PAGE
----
Mini Trip Report for 4 Hermanos and La Viuda:
4 Hermanos: Manta Rays, Sea Horses, Lobster, Nudibranch, Sea Cucumber, Octopus, Sea Horse, White-Tipped Reef Shark, Yellowtail Surgeonfish, Peruvian Surgeonfish, Wrasse, Sea Turtles, Tuna, Panamic Horse Conch, Tiger Snake Eel, Sea Stars and so much more.
I had always heard the currents at 4 Hermanos were a nightmare which did not add up to 'being worth it' as challenging current does elsewhere in the Galapagos, so my concern was enough to give me pause. I’m happy to report that the marine life far exceeded my expectations and the currents were certainly nothing to be concerned about on our outing anyway.
We entered at the entrance to the cave and yes, there was a bit of surge to battle against as we exited and made our way back out to the reef, but nothing insurmountable. I don’t know if it’s because it was new for me, but what unfolded next made for quite a memorable dive. I got to see my first seahorse for one thing. And not just one, but several. You gotta love these magical creatures, so rare as to be quite endangered anymore. And we women have to appreciate that it is the male of the species who carries the babies. The female lays her eggs in the pouch of a male who then becomes pregnant. The male of the species goes through about 72 hours of exhausting labor to give birth to as many as 200 babies. And ps...check out the map of Isabela. The island is shaped uncannily like a sea horse.
We even interrupted two mating (or fighting, always hard to tell) and one took off as quickly as it is possible for those creatures to move…not very. He very awkwardly made his way about a foot to the left of where his now sole mate was. He almost did appear as a one-legged man slowly making his way elsewhere.
At one point, our Dive Guide picked up a sea cucumber and showed me how it could stretch. He then grabbed my hand and put it on me. It had centipede type tiny little crawlers on the bottom which made it stick to his hand, even upside down, but astonishingly, against my skin it felt a soft akin to the inside of your cheek when you touch it from inside your mouth. I am not in the habit of touching things in the ocean (apart from the sea anemones that so used to remind me of gummy worms that I couldn’t help myself…), so I looked at him like “Where do I put it?” And then I just put him down.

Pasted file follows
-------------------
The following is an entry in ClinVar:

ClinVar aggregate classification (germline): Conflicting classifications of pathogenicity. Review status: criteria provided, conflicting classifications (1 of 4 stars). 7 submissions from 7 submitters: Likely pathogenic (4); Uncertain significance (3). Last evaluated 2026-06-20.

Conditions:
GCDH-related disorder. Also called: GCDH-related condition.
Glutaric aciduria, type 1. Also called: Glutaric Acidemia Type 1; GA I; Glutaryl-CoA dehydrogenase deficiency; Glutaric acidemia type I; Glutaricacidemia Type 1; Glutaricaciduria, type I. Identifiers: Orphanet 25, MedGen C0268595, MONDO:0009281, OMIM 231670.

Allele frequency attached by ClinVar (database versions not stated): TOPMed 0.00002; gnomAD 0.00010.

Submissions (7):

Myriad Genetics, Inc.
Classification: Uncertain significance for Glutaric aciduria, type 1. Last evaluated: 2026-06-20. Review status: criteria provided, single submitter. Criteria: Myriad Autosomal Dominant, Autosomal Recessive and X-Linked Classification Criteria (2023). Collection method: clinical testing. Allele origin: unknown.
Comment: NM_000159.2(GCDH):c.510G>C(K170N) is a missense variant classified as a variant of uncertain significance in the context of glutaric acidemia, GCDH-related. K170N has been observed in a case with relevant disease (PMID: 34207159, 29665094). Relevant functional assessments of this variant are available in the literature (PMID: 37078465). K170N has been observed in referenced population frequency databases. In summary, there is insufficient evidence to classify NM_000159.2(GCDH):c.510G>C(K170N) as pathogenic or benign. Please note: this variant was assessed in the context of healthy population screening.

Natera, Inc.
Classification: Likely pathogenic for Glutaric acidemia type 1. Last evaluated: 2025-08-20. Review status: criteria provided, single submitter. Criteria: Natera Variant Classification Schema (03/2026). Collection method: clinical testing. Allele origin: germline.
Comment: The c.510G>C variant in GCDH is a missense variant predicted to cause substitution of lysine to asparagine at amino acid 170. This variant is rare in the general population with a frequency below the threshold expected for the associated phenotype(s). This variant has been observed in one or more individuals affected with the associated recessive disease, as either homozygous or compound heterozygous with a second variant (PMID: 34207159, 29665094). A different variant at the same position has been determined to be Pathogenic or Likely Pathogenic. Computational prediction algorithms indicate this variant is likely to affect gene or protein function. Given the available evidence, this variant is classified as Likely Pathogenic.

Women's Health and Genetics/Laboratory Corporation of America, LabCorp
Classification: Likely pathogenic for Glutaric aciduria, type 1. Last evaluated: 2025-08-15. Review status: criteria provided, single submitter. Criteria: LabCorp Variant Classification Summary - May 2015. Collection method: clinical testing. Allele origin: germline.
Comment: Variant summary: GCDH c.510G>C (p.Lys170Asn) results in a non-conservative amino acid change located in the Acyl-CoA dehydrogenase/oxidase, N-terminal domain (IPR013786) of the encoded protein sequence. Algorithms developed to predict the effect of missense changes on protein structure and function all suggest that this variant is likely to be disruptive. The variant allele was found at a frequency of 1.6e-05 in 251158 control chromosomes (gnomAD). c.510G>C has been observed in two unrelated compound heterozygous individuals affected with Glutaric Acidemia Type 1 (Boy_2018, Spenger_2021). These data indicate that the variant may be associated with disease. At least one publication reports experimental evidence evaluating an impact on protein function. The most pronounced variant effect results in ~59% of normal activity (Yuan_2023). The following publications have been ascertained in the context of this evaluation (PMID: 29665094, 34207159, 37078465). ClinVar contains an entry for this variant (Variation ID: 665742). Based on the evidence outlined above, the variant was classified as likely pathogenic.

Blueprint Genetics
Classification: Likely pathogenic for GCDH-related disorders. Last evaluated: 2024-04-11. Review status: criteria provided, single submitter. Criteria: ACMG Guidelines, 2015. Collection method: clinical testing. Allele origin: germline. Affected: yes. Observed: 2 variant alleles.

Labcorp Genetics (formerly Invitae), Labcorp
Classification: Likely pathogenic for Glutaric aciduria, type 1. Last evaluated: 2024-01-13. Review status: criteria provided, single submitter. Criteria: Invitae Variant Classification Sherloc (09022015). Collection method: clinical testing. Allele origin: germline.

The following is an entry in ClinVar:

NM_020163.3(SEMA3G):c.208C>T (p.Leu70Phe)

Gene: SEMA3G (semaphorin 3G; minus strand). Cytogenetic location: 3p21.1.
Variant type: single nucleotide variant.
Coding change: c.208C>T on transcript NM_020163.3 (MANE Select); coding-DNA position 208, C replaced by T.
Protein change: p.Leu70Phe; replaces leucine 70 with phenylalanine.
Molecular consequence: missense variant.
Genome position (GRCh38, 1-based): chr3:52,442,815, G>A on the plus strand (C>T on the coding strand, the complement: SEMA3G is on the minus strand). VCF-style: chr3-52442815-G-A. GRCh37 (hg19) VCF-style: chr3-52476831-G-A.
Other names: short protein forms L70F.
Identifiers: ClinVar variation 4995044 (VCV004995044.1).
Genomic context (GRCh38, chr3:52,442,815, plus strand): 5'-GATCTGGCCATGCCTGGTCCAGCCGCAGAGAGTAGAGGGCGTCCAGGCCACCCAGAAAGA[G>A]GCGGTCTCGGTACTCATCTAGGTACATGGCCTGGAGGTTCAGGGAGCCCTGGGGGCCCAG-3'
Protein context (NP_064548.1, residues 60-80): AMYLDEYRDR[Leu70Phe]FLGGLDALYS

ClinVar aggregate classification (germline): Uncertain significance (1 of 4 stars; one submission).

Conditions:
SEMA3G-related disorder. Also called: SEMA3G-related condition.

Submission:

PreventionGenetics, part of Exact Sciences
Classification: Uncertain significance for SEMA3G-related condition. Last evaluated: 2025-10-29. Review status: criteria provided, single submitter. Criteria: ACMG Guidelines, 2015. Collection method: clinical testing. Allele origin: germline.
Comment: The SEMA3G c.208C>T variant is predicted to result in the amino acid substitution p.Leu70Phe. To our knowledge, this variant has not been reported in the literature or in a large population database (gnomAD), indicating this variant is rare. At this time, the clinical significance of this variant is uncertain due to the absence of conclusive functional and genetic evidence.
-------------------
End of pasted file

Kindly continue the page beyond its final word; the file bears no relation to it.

On this entire trip, I had watched our Dive Guide always doing two things that I thought were certainly a fine example to follow: 1) He always picked up any trash he encountered. Fortunately, that does not equal much in the Galapagos, another amazing thing about diving here. The entire week, I think he removed 1 snorkel and 1 weight belt. So when I came across a pair of pants (seemingly heavy wool), I lifted them up and he willingly took them off my hands. As much as I appreciate the practice, I also appreciated him being willing to tote them around for the rest of the dive. 2) Whenever he found a sea star, a sea cucumber or the like turned upside down, he flipped them right side over again. I can’t say I went that far given my aversion to touching anything underwater, but I appreciated his compassion for creatures. Once I find a pair of proper fitting gloves, it’s a practice I may take up.
We also saw large quantities of colorful fish, cleaning stations, octopus, lobster, stingrays and towards the end of the dive, the giant manta we had glimpsed earlier returned. I don’t know if it was a nutrient rich spot or the fellow was indeed curious about us, but just above, he circled 3 times over our heads. Amazing! When you can get close enough to see his eyes with a point and shoot, you are close!